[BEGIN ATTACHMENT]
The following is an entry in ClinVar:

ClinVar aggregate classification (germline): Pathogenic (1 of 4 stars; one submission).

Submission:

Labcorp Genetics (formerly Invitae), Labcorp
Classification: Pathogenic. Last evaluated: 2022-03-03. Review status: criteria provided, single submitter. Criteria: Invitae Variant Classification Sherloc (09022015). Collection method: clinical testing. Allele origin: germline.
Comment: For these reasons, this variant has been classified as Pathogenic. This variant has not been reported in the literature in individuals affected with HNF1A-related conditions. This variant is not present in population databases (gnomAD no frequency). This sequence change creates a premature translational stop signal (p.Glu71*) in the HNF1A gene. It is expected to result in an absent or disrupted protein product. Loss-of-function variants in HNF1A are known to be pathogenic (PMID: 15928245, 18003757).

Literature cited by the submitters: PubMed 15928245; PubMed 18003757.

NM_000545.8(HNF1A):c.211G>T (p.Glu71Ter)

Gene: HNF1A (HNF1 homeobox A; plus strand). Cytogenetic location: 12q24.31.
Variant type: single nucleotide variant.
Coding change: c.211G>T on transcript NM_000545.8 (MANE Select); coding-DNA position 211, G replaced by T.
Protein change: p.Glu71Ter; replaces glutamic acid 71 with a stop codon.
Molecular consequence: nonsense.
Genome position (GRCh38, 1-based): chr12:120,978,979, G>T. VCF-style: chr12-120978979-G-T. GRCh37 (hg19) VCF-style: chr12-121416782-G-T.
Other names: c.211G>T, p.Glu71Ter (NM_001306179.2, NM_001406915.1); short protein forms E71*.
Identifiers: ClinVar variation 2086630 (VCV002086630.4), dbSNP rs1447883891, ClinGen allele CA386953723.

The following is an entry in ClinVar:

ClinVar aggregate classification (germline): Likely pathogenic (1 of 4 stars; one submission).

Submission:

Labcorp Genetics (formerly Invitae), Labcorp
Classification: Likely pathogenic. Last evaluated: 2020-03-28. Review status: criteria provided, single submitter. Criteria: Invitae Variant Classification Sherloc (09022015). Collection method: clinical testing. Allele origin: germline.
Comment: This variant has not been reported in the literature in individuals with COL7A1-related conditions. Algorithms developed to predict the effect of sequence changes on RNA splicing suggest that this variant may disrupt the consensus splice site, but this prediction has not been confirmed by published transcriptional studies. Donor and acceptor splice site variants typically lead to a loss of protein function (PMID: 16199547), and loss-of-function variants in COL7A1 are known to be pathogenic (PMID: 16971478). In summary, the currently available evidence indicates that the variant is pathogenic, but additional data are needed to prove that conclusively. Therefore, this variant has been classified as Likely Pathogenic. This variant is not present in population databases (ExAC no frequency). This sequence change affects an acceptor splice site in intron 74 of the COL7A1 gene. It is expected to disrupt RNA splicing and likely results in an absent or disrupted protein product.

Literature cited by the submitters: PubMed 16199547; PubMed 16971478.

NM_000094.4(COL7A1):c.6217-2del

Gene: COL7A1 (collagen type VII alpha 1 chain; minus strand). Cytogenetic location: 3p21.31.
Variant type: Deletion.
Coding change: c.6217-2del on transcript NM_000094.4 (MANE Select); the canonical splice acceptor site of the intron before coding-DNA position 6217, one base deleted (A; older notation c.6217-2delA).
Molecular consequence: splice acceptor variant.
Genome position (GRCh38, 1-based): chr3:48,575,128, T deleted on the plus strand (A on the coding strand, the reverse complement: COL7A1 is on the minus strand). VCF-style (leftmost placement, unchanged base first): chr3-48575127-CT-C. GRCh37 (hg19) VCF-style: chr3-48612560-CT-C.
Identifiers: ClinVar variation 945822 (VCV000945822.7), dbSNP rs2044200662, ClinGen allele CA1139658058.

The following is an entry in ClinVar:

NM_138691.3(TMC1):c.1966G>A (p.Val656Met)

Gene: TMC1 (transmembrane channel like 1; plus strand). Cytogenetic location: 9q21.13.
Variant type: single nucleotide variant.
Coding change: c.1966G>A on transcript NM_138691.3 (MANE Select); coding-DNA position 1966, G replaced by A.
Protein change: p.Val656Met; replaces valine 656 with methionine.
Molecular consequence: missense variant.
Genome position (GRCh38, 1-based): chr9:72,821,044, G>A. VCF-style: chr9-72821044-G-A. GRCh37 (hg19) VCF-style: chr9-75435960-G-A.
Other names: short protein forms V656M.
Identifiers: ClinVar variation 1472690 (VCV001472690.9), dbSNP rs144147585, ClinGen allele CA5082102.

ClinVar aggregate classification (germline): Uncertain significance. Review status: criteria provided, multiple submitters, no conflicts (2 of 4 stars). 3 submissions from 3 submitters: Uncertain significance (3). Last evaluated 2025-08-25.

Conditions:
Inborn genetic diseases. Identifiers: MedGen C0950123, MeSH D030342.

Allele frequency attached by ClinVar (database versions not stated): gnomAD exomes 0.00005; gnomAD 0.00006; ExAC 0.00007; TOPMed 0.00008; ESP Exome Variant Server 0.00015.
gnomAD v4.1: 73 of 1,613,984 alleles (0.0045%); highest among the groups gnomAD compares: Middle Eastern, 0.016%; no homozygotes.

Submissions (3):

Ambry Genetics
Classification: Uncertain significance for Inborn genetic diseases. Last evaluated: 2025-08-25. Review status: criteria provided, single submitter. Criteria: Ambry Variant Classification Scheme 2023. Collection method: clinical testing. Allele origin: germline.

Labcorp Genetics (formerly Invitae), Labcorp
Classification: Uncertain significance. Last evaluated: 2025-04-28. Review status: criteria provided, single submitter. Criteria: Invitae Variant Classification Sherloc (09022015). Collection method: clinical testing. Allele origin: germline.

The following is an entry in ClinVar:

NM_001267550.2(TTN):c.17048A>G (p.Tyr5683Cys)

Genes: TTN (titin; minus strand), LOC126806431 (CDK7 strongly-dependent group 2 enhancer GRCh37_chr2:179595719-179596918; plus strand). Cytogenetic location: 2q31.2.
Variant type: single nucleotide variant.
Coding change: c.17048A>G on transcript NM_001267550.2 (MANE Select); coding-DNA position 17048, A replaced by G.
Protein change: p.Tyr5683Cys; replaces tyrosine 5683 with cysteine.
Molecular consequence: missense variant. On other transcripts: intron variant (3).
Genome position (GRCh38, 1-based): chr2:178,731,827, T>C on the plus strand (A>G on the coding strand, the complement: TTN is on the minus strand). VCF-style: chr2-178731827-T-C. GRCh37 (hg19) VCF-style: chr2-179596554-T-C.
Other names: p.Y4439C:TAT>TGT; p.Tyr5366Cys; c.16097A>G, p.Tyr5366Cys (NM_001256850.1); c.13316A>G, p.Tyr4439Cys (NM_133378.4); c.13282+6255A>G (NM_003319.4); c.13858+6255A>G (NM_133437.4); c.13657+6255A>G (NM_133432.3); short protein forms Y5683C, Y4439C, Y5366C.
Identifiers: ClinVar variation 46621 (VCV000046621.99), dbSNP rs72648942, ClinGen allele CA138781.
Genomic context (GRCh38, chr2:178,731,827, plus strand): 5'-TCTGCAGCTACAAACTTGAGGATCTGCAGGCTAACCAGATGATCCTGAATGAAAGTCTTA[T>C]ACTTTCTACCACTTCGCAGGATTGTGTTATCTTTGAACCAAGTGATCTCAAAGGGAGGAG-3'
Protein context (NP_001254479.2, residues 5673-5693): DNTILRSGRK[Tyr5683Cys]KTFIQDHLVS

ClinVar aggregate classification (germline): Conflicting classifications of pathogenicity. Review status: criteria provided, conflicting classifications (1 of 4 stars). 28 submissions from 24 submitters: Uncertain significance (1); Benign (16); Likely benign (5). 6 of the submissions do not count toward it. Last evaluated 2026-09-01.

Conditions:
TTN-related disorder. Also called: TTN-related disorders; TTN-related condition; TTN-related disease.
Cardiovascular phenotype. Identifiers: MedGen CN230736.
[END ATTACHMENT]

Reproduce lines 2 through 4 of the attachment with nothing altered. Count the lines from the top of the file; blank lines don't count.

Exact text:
ClinVar aggregate classification (germline): Pathogenic (1 of 4 stars; one submission).

Submission:

Labcorp Genetics (formerly Invitae), Labcorp